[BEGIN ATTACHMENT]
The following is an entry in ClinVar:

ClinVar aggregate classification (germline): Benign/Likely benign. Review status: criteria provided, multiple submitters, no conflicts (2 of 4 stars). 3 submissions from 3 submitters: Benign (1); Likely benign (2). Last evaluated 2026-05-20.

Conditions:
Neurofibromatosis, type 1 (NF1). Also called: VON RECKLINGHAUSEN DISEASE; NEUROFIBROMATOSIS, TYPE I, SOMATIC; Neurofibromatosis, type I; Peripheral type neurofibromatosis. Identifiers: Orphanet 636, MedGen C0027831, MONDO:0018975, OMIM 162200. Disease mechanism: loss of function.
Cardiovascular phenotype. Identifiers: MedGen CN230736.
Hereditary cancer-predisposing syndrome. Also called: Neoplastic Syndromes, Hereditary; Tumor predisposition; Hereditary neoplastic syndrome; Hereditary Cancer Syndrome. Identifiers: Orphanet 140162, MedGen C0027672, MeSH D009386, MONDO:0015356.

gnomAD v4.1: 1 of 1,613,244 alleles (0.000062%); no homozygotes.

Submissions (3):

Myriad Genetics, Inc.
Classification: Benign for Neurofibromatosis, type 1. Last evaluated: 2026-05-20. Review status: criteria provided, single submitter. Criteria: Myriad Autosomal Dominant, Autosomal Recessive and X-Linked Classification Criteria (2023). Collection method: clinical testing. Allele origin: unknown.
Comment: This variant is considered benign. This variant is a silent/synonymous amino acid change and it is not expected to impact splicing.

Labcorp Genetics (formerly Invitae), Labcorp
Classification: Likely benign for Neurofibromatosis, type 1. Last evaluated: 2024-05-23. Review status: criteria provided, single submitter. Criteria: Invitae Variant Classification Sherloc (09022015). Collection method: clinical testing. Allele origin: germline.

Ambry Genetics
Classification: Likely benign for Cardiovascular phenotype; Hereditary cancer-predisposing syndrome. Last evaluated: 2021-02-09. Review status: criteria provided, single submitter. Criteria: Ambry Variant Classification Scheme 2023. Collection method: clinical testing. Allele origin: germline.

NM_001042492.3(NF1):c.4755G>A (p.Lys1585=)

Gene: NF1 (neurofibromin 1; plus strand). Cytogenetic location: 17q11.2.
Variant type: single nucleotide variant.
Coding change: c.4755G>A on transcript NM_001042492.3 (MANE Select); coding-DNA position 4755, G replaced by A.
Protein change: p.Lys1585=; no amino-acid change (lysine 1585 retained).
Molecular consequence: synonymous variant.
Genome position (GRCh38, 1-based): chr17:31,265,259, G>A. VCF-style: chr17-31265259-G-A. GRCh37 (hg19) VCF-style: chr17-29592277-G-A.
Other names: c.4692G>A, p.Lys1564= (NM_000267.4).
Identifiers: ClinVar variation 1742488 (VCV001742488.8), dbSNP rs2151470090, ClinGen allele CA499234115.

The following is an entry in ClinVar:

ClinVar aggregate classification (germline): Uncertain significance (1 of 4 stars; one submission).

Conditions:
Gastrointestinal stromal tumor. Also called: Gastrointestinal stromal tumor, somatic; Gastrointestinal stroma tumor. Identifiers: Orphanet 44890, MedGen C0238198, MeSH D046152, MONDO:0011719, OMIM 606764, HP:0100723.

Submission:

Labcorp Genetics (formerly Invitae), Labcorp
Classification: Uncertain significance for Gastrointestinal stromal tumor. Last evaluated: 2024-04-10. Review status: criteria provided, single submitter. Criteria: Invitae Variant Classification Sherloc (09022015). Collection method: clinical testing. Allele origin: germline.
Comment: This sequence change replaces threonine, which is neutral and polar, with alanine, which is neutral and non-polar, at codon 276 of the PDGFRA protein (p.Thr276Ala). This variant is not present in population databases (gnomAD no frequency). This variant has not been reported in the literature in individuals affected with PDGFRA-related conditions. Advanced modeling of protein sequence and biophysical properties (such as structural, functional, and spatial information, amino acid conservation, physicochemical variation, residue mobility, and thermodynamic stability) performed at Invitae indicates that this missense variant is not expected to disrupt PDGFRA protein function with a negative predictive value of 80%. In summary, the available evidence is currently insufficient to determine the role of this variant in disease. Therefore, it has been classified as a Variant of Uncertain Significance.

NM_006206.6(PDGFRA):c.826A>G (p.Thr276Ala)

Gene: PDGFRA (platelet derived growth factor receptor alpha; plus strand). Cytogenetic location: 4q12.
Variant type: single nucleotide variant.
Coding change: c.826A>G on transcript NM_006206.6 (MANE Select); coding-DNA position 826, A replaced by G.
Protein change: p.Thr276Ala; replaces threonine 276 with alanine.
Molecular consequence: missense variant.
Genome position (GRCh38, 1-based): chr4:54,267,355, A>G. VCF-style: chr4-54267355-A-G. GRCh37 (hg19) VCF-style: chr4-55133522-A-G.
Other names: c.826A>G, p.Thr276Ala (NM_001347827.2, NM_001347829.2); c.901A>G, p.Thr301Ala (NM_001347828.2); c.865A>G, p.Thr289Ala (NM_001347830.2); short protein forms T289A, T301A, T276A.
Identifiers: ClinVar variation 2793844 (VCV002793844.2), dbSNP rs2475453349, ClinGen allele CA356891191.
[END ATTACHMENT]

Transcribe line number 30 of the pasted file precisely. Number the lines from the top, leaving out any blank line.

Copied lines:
Labcorp Genetics (formerly Invitae), Labcorp